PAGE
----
The property forecast lottery
Paul Stockwell, Chief Commercial Officer
Commentators' house-price predictions have been throw into doubt amid Covid-19.
When commentators make predictions about house prices, the experts normally land within a couple of percentage points of each other.
Not this time. The pandemic has rendered efforts to call the future performance of the property market more of a lottery than a science. In fact, predictions from many of the industry’s most well-known names range all the way from a decline of 3% to 23% in the residential market.
It’s an incredibly wide field, symptomatic of an incredibly unusual and unprecedented global event. It’s very difficult to judge what will happen to the UK’s house prices when lockdown ends.
The unknown quantity driving all the speculation is unemployment. The furlough scheme marks the first time in history that the UK government has stepped in to pay the salaries of workers who may have unfortunately otherwise been made redundant.
Depending on the underlying economy, the employment prospects of those people, once the Chancellor ends the scheme, are largely unknown. It is unprecedented.
So that’s how we went from a narrow band of forecasted price rises at the start of the year to this — a pool of forecasts as wide as they are deep.
Only three months ago, the ‘Boris Bounce’ was getting lots of media attention and house price predictions were relatively consistent. Leading commentators, such as, Rightmove, Knight Frank and the Royal Institution for Chartered Surveyors were all forecasting a rise of 2%, Zoopla a rise of 3%, Savills predicted growth of 1% and Halifax was hedging its bets with a predicted increase of somewhere between 1% and 3%1. All these predictions were well within the margin of error.
Then Covid-19 arrived on our shores, and just look at the variation in predictions now.
Knight Frank estimates a 3% fall over the remainder of the year. The Centre for Economics and Business Research has calculated a 13% fall, and Deutsche Bank believes the decline could be as much as 23%, with 9% its lowest estimate2. Lloyds Bank expects a drop of 5% this year and Savills’ best case scenario is also a 5% fall, though its prediction actually ranges from 5% to 10% — a sign of just how difficult it is to judge2.
This sort of divergence in opinions would have been unimaginable at the start of the year and, though unemployment will be inextricably linked to pressure on housing affordability when the country returns to normal, it is significant that predictions for the labour market don’t vary as wildly.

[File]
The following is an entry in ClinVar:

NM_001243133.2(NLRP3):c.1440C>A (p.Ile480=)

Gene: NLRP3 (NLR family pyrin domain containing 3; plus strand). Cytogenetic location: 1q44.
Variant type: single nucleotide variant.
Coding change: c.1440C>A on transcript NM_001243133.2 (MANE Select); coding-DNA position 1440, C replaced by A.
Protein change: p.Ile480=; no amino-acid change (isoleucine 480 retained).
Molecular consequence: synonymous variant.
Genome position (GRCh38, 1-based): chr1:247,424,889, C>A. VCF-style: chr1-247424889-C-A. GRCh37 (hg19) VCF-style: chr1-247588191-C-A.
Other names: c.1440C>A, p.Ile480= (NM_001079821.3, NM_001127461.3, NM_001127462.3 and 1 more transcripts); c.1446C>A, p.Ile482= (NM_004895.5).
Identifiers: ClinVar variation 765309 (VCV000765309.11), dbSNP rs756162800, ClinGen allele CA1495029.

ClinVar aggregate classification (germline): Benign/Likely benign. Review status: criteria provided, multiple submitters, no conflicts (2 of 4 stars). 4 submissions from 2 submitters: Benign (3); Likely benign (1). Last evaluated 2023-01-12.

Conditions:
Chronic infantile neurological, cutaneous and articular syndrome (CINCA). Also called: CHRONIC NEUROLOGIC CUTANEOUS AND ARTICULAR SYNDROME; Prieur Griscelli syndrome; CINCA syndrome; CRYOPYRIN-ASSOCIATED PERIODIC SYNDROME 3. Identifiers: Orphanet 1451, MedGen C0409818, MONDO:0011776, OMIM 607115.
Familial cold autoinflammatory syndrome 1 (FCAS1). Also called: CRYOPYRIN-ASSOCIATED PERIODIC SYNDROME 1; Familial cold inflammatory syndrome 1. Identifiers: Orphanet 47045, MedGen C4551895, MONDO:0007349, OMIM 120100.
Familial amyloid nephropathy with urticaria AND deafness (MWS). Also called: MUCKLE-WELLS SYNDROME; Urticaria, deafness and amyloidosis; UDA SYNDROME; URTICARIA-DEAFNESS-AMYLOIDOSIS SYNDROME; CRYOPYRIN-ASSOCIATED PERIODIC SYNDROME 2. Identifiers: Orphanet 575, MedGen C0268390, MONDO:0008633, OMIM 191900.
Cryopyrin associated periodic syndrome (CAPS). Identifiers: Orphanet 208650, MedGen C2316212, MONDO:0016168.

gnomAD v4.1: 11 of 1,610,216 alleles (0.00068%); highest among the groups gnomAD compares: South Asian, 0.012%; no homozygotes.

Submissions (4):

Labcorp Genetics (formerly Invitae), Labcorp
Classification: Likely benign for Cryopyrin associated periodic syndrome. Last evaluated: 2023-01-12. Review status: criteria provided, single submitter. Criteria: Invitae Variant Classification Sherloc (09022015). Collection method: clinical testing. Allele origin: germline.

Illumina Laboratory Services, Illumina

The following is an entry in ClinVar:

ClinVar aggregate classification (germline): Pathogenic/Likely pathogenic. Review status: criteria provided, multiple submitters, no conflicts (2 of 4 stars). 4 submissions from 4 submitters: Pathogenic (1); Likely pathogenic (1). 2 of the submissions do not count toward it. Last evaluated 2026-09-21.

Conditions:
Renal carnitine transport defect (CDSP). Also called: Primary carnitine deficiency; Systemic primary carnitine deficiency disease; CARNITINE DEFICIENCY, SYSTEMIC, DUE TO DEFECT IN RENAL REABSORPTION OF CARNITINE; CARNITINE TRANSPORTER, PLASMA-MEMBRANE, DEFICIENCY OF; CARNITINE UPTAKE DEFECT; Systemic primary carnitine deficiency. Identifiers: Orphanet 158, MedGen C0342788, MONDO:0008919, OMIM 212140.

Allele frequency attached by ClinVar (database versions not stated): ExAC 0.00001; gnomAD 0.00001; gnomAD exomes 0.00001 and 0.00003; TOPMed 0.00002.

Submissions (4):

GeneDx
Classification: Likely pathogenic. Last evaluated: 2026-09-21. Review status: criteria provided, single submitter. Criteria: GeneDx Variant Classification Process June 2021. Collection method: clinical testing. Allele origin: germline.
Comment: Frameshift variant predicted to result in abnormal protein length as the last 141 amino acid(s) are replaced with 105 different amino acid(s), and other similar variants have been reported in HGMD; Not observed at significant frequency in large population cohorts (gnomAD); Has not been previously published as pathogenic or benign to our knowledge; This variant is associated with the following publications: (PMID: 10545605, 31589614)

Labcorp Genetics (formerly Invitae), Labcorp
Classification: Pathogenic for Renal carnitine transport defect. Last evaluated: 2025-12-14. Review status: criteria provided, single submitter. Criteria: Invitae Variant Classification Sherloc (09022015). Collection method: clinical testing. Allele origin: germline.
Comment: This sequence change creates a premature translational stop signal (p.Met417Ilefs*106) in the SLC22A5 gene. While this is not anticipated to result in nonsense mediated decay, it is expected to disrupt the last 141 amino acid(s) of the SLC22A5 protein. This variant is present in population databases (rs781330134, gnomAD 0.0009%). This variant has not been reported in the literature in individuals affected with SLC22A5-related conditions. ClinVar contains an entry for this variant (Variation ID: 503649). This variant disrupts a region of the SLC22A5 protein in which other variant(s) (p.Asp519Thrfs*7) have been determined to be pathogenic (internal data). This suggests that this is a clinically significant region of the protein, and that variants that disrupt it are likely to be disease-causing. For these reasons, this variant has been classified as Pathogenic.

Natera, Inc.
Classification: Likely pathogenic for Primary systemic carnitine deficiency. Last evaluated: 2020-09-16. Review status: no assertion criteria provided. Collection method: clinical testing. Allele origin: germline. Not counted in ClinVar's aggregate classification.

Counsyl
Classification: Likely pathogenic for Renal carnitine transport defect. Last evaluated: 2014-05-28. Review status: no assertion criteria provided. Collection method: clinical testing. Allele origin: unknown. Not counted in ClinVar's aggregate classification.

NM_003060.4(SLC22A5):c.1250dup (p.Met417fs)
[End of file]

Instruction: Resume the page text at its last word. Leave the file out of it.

The Office of Budget Responsibility predicts unemployment will rise to 10% in Q2 this year. It also says that GDP could fall 35% if a three-month lockdown is followed by another three months during which measures are gradually lifted. The Bank of England predicts that the economy to contract by 14% this year and expects the unemployment rate to rise to 9% in Q2. KPMG predicts unemployment of 7% in 2020 overall.
It’s not like the country hasn’t seen these levels of unemployment before, so why the trouble in making predictions? The rate of people out of work reached 8.5% following the 2008-09 financial crisis, 10.7% after the recession in the early 90s, and 11.9% in the 80s3.
So it must be the trajectory of the UK’s recovery that is the big unknown. Indeed, the redundancy prospects of the 27%4 of UK workers now furloughed are a mystery.
A quirk of the housing market distorts the picture even further. The aftermath of the financial crisis showed us that, for many, moving home is not a necessity. Transaction levels remained stubbornly low for years and, in the run up to Brexit, a decline in house prices in London and the South East was probably more muted than it might have been because a lot of people just chose to stay put in instead. This reduced supply and put a floor under prices. In a falling market, every postponed house purchase is effectively a vote against selling up short of what a vendor thinks their property is worth.
That would be a secondary effect if the market began to soften but all eyes will be on the employment prospects of UK workers. Economists have been discussing the prospects of a V-shaped economic recovery after Covid-19. If the labour market enjoys one, it would not be a surprise to see prices hold up much better than expected.
But no one has unfurloughed 7.5million workers in the history of this country — and everything is likely to flow from how successfully that can be done.
Notes to editors
This blog was featured on Mortgage Strategy.